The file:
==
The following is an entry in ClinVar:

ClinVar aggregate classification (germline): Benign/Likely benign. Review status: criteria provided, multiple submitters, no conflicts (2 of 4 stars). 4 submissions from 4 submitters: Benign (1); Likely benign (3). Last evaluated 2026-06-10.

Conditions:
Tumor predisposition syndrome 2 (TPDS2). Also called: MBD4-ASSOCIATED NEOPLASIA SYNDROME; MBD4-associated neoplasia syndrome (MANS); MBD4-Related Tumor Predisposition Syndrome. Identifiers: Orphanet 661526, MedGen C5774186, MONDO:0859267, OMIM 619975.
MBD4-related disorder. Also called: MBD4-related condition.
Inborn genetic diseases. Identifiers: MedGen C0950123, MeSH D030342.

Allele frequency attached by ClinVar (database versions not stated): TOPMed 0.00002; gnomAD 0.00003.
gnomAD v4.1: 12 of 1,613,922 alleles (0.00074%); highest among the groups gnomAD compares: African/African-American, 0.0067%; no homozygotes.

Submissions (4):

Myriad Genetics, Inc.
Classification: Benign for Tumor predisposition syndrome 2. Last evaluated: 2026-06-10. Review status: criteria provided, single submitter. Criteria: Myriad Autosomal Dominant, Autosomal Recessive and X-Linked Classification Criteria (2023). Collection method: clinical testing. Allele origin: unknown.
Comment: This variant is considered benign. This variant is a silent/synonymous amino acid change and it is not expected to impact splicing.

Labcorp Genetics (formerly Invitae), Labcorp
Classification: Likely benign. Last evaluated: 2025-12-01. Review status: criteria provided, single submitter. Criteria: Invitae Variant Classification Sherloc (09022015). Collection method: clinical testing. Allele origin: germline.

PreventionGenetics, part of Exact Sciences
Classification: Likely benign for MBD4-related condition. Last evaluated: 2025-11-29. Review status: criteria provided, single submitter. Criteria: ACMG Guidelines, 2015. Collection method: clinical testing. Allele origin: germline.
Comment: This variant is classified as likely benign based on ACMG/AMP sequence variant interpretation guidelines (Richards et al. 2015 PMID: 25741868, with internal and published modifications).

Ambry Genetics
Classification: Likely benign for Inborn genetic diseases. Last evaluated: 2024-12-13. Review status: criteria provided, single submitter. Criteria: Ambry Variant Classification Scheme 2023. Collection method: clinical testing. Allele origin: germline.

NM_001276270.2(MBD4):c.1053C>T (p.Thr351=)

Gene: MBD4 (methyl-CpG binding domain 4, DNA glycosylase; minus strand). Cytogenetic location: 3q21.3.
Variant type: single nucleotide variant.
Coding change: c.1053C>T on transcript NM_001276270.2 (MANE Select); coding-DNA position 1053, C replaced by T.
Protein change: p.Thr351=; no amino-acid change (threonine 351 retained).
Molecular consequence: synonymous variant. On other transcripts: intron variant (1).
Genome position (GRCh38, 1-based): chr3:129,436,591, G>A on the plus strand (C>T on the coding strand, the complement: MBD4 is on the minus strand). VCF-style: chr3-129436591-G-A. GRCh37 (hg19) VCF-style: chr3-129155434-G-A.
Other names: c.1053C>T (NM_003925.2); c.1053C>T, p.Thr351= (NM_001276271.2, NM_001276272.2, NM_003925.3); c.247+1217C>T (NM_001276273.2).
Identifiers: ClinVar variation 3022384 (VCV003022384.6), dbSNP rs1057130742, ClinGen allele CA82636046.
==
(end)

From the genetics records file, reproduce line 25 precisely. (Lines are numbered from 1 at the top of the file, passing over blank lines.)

Molecular consequence: synonymous variant. On other transcripts: intron variant (1).